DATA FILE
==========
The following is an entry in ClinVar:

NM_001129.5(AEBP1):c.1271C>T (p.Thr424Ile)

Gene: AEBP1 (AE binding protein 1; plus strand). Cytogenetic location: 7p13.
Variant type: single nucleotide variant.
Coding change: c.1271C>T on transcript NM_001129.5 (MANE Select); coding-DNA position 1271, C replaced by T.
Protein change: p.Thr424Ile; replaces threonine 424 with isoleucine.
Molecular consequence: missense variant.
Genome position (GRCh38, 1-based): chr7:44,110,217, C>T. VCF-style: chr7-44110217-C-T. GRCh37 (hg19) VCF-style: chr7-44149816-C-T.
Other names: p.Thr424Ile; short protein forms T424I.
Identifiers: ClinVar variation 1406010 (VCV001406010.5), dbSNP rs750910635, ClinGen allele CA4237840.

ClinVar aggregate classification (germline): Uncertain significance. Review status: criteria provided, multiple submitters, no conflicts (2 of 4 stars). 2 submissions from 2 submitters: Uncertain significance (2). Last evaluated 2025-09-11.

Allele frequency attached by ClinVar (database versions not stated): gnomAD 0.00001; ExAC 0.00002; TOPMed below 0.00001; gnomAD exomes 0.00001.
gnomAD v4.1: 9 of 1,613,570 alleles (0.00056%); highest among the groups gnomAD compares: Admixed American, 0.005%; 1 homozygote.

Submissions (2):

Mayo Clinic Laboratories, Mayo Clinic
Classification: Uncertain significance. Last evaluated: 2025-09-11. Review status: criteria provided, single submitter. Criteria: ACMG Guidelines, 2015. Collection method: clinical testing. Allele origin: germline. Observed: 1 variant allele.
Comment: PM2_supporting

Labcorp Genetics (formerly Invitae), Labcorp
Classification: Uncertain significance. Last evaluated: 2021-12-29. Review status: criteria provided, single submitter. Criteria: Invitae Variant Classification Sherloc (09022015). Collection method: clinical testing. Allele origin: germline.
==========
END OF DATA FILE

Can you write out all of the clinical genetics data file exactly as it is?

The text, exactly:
The following is an entry in ClinVar:

NM_001129.5(AEBP1):c.1271C>T (p.Thr424Ile)

Gene: AEBP1 (AE binding protein 1; plus strand). Cytogenetic location: 7p13.
Variant type: single nucleotide variant.
Coding change: c.1271C>T on transcript NM_001129.5 (MANE Select); coding-DNA position 1271, C replaced by T.
Protein change: p.Thr424Ile; replaces threonine 424 with isoleucine.
Molecular consequence: missense variant.
Genome position (GRCh38, 1-based): chr7:44,110,217, C>T. VCF-style: chr7-44110217-C-T. GRCh37 (hg19) VCF-style: chr7-44149816-C-T.
Other names: p.Thr424Ile; short protein forms T424I.
Identifiers: ClinVar variation 1406010 (VCV001406010.5), dbSNP rs750910635, ClinGen allele CA4237840.

ClinVar aggregate classification (germline): Uncertain significance. Review status: criteria provided, multiple submitters, no conflicts (2 of 4 stars). 2 submissions from 2 submitters: Uncertain significance (2). Last evaluated 2025-09-11.

Allele frequency attached by ClinVar (database versions not stated): gnomAD 0.00001; ExAC 0.00002; TOPMed below 0.00001; gnomAD exomes 0.00001.
gnomAD v4.1: 9 of 1,613,570 alleles (0.00056%); highest among the groups gnomAD compares: Admixed American, 0.005%; 1 homozygote.

Submissions (2):

Mayo Clinic Laboratories, Mayo Clinic
Classification: Uncertain significance. Last evaluated: 2025-09-11. Review status: criteria provided, single submitter. Criteria: ACMG Guidelines, 2015. Collection method: clinical testing. Allele origin: germline. Observed: 1 variant allele.
Comment: PM2_supporting

Labcorp Genetics (formerly Invitae), Labcorp
Classification: Uncertain significance. Last evaluated: 2021-12-29. Review status: criteria provided, single submitter. Criteria: Invitae Variant Classification Sherloc (09022015). Collection method: clinical testing. Allele origin: germline.